When New Orleanian and clarinetist/vocalist Doreen Ketchens, one of the few female bandleaders in NOLA, connected with us for this interview, she’d just left the recording studio and was carpooling students home from the New Orleans Center for the Creative Arts, where her daughter Dorian is in the 9th grade. “Doreen’s Jazz New Orleans, v. 26: Better than the Rest” is out May 21st. 

What’s something from your background that people probably don’t know?

At church, where a lot of feeling comes up, I tried to sing like a girl, but I couldn’t sing. I have a low voice and didn’t sound like the others. I sounded like a little rat. Later, after playing music for a while, I was lying down and listening to music and Sam Cooke came on with “What a Wonderful World This Would Be.” I said, “Whoa, I can sing like that!” Then Louis Armstrong came on with “What a Wonderful World” and I could sing like him, too. Then I realized I could sing.  

How did you end up choosing the clarinet and avoiding a pop quiz in the 5th grade?

The teacher started on one side of the room with questions. If you answered the teacher’s question correctly, you passed; if not, you failed. I sat in the middle. If you sat in front, the teacher thought you knew everything. In back, they figured you didn’t know anything. I sat in the middle, so I was invisible. I figured out the teacher’s repeating pattern and the answer. But then, the teacher mixed it up a little, so I was destined for failure. I looked out the window and said, “God, if you get me out of this, I’ll do anything.” Two minutes later, the principal announced that if you were interested in joining the band, report to the band room immediately. I got to the band room. There were pictures of instruments all around on the wall. Twelve girls were in front of me and they each picked the flute. So, I picked the clarinet.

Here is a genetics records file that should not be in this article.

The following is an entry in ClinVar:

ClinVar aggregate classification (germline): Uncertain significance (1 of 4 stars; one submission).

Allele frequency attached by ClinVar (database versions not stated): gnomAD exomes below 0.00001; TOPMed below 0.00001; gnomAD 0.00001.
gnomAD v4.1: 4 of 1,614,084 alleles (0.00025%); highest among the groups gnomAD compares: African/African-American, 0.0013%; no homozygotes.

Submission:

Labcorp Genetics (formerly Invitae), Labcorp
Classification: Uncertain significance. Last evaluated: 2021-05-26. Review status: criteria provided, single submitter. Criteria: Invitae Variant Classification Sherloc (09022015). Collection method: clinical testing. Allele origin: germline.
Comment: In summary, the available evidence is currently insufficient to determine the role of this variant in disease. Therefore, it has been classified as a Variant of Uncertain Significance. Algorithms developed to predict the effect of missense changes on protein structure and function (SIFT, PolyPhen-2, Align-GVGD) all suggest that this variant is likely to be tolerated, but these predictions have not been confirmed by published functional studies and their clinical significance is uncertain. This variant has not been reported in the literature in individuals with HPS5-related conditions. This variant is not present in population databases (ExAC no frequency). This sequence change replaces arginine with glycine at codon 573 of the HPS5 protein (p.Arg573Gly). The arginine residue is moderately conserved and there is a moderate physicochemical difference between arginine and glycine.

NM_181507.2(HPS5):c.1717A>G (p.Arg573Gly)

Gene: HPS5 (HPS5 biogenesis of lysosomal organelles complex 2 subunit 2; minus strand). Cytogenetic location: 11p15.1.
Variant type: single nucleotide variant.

What song would you play for someone not familiar with jazz and you wish to “win them over?”

“When the Saints Go Marchin’ In” because most people have heard it before and can relate to it. So, that’s a good icebreaker and not strange. It’s actually something familiar to you that you can sing along with and clap your hands and not feel strange. My second would be “Closer Walk with Thee.” [Songs played in jazz funerals!] Yes!  

You were reared in a historic and musical New Orleans neighborhood, so were you born with jazz in your DNA or did you acquire it?

I grew up in Tremé and right down the street from where the Dirty Dozen Brass Band rehearsed. But I was never interested in jazz because – though my dad was a dancer with the social aid and pleasure club, so we had music around – when I heard clarinet playing, it had thin tones and the technique was not very good. So I was not interested in playing, not until I fell in love with a tuba and sousaphone player. He was playing jazz and all of sudden it had appeal [laugh]. I started listening to Louis Armstrong and clarinet players who played with him. They had pretty good tones and technique, like Buster Bailey, who was a classically trained clarinetist, as I am.  

In one word, how do you feel when you’re blowing that clarinet?

Blessed, because I always surprise myself with some of the things I play and people cry, hug me, laugh and do all kinds of things, and say things about me that’s hard to believe that they’re talking about me. I told my husband the other day “I sure am glad I didn’t have a crystal ball because if someone had told me that when I grew up, I’d be playing this and making people react like so, I’d never believe I could do that.”